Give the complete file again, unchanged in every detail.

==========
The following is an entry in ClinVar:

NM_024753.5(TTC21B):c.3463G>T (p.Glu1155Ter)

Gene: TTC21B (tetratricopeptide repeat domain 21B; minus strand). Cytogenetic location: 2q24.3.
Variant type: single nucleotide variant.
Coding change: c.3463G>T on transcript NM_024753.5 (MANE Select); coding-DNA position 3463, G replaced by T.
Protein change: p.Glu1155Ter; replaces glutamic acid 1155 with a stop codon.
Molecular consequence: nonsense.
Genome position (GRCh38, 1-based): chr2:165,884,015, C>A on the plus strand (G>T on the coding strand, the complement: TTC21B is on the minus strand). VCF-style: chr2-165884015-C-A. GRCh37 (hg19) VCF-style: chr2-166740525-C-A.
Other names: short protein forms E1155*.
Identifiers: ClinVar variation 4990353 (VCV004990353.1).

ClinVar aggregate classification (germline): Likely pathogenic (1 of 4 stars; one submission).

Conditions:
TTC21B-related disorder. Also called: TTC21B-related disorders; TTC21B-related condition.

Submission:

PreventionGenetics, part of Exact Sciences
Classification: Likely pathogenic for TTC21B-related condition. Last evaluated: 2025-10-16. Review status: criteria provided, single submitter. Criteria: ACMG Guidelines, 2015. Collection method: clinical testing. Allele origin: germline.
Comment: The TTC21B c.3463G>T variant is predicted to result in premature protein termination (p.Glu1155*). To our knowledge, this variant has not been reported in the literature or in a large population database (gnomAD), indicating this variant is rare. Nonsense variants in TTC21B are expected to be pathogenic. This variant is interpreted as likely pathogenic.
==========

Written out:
The following is an entry in ClinVar:

NM_024753.5(TTC21B):c.3463G>T (p.Glu1155Ter)

Gene: TTC21B (tetratricopeptide repeat domain 21B; minus strand). Cytogenetic location: 2q24.3.
Variant type: single nucleotide variant.
Coding change: c.3463G>T on transcript NM_024753.5 (MANE Select); coding-DNA position 3463, G replaced by T.
Protein change: p.Glu1155Ter; replaces glutamic acid 1155 with a stop codon.
Molecular consequence: nonsense.
Genome position (GRCh38, 1-based): chr2:165,884,015, C>A on the plus strand (G>T on the coding strand, the complement: TTC21B is on the minus strand). VCF-style: chr2-165884015-C-A. GRCh37 (hg19) VCF-style: chr2-166740525-C-A.
Other names: short protein forms E1155*.
Identifiers: ClinVar variation 4990353 (VCV004990353.1).

ClinVar aggregate classification (germline): Likely pathogenic (1 of 4 stars; one submission).

Conditions:
TTC21B-related disorder. Also called: TTC21B-related disorders; TTC21B-related condition.

Submission:

PreventionGenetics, part of Exact Sciences
Classification: Likely pathogenic for TTC21B-related condition. Last evaluated: 2025-10-16. Review status: criteria provided, single submitter. Criteria: ACMG Guidelines, 2015. Collection method: clinical testing. Allele origin: germline.
Comment: The TTC21B c.3463G>T variant is predicted to result in premature protein termination (p.Glu1155*). To our knowledge, this variant has not been reported in the literature or in a large population database (gnomAD), indicating this variant is rare. Nonsense variants in TTC21B are expected to be pathogenic. This variant is interpreted as likely pathogenic.